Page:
The perfect situation would be to unload Hernandez and pick up that eighth-inning man at the same store, but I doubt that will happen. There are numerous names that could fill the hole in Minnesota's bullpen, though.
Seth Stohs: Let me first say that I really don't see the bullpen as a problem at all for the Twins. With Joe Nathan closing, and Matt Guerrier and Jesse Crain doing very well in the late innings, they are strong. Dennys Reyes and Craig Breslow have done well as the southpaws. The only issues come in the back end of the bullpen.
Calling up Liriano and moving Perkins to the bullpen would already improve the Twins' bullpen because they can lose one of the weaker bullpen guys. Boof Bonser and Brian Bass are the two weakest links in the bullpen, so one of them would have to be put on waivers (as both are out of options) and be subject to be claimed by any of the other teams in baseball.
Bonser would definitely be claimed and lost. I think he still has a chance to be a No. 4 or No. 5 starter for many big-league teams, so he might have some value.
I think Brian Bass could sneak through waivers, but if he didn't, it would not be a big deal.
Who do you expect to step up the most in the second half? Who should step up the most?
Martin Andrade: I don't really believe players can "step it up" at will. Most players keep themselves very close to the peak output of their motivation curve thanks to the strong individual motivators in baseball. Despite a poor performing team, baseball still rewards individual achievement well enough to get players on bad teams to give their best effort all the time.
What I do believe in is Karma. Or balance, Tao, what comes around goes around. Whatever. The following players have been underperforming compared to certain residual stats I like to use: Jason Kubel, Michael Cuddyer, Delmon Young, and Kevin Slowey.
Two other players, Francisco Liriano and Carlos Gomez, while not under or over performing, are due for an increase in importance and productivity. These are the players I would look to for stepped up performance in the second half.
Josh Johnson: I expect a big second half from Joe Mauer. He seems to have found a power stroke as of late, and I think he may hit another 5-10 home runs before the end of the season, which would be great as he had zero home runs before June 2. I know it's not a bold prediction, but I believe he's going to have a great second half.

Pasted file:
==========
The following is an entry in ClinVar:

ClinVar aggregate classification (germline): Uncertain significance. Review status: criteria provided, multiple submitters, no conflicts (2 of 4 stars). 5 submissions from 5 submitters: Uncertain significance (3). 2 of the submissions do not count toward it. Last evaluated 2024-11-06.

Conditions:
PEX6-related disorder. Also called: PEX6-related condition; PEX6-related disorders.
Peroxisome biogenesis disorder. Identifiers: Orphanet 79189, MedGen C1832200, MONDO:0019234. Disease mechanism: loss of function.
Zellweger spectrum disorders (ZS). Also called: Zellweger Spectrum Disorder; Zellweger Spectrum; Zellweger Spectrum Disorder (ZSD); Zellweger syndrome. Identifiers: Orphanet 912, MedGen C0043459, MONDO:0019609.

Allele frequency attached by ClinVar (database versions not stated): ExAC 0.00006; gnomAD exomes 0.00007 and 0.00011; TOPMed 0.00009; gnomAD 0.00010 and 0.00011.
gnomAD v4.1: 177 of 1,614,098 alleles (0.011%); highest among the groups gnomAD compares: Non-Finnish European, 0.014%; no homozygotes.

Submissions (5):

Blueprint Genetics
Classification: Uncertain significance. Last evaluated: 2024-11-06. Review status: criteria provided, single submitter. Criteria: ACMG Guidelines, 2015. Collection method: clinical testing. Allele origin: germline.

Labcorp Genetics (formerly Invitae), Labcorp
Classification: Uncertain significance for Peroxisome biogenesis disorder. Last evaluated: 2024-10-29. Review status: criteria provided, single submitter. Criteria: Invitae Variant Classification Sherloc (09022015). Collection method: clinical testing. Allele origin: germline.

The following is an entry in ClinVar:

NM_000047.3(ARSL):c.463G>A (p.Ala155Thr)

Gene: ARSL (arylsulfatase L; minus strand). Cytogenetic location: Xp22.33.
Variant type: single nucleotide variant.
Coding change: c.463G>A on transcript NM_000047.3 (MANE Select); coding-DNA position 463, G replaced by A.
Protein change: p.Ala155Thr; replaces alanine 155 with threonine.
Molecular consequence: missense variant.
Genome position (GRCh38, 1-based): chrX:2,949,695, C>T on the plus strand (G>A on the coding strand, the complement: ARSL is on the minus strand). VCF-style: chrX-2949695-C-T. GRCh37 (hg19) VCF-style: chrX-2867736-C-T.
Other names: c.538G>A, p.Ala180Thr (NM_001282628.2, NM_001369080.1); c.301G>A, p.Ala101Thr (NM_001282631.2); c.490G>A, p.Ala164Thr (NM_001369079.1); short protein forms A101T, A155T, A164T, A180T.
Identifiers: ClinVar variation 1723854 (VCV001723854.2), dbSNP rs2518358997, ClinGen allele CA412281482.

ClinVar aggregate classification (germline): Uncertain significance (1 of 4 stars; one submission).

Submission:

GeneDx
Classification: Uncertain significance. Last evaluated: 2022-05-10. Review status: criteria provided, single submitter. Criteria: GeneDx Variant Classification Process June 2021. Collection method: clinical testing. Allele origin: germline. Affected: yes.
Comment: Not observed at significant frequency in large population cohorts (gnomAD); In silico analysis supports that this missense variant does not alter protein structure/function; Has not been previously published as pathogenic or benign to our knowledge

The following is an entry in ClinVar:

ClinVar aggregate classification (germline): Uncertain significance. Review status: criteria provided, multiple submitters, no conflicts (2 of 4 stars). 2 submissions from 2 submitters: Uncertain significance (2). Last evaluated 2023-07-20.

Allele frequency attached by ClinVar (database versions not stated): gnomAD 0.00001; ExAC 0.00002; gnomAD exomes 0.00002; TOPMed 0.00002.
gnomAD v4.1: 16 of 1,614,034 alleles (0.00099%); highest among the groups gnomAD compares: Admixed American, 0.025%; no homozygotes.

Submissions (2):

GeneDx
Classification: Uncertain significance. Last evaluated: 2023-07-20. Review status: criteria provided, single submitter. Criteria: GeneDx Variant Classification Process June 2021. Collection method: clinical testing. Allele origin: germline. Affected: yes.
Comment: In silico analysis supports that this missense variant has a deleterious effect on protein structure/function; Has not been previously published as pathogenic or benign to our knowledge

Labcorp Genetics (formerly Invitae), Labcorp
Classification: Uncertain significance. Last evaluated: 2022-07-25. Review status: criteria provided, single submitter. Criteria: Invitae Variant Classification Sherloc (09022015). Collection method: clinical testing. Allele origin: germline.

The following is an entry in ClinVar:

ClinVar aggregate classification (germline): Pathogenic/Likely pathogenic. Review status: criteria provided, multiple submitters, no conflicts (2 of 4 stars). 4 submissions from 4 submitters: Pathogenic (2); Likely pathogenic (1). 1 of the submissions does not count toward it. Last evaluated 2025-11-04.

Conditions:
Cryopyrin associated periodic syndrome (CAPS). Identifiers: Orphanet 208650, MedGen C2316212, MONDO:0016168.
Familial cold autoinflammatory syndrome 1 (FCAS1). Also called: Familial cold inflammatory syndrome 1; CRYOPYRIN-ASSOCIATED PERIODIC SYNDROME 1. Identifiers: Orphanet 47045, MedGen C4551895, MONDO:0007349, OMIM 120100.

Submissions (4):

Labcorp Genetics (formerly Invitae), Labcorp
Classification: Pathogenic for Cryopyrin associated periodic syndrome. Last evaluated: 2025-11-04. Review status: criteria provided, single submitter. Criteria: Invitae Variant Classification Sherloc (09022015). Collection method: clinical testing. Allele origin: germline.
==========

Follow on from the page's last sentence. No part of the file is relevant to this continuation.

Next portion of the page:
I think Delmon Young should step up the most. It's not like he is in danger of losing his starting job in left field anytime soon, or at least lose at-bats, but he is also starting to hit the ball better, and I think if the Twins want to contend, they need another guy besides Mauer and Morneau to carry the team. We cannot rely just on Morneau and Kubel for our power support.
Andrew Kneeland: There are quite a few young players who are tearing it up as we head into the break, such as Buscher, Span, and Punto. I doubt any of those can keep up the pace they have been, but they will be key in the run Minnesota hopes to make for the division in the second half.
I think Morneau obviously needs to step up. He isn't on his normal home run or RBI pace, and that needs to improve. Minnesota has been relying on other bats for their hits, although Morneau's average is extremely close to Mauer's.
Speaking of Mauer, he also needs to continue doing what he's doing. I would also expect Kubel to play a big role in the second half.
Seth Stohs: I expect Delmon Young to have a big second half, but I don't know if that's stepping up because he has been hitting well the last two months already. I do expect the power (at least in the form of doubles) to really pick up.
I think that Michael Cuddyer should step it up once he comes back. It's been a tough year for him because of the two injuries. The first happened in the first week, and he missed time and struggled right when he came back for a bit.
Then, just as he was really hitting well (most of June), he hurt his other hand. He needs to get back and really needs to produce right away. Clearly he is someone that should be able to do that.
If you could re-name this 'Whatnot' roundtable, what would you call it?
Martin Andrade: I am a bit floccinaucinihilipilificatious towards this question as I'm rather attached to the "Whatnot" name. However, it certainly sends a rather apathetic message.
My imagination is quite limited, so the best I could come up with was "Curius Twinsus" which is just a take on Curia Hostilia, which was the building the Roman Senate first called home during the Roman Kingdom.
From its Vulgar Latin origins, "Twinsus Curius" could loosely be translated "association of Twins peeps." It also acts as a play on words in modern English as those curious about the Twins could check the Twinsus Curius for more information.
I don't recommend my recommendation as Ryan Alberti would slay us all for such ostentatious erudition.
Josh Johnson: No idea, I'm not in a very creative mood.
Andrew Kneeland: Twins Talk, Twins Speak, Twins Jabber, Twins Powwow
Seth Stohs: I have no idea.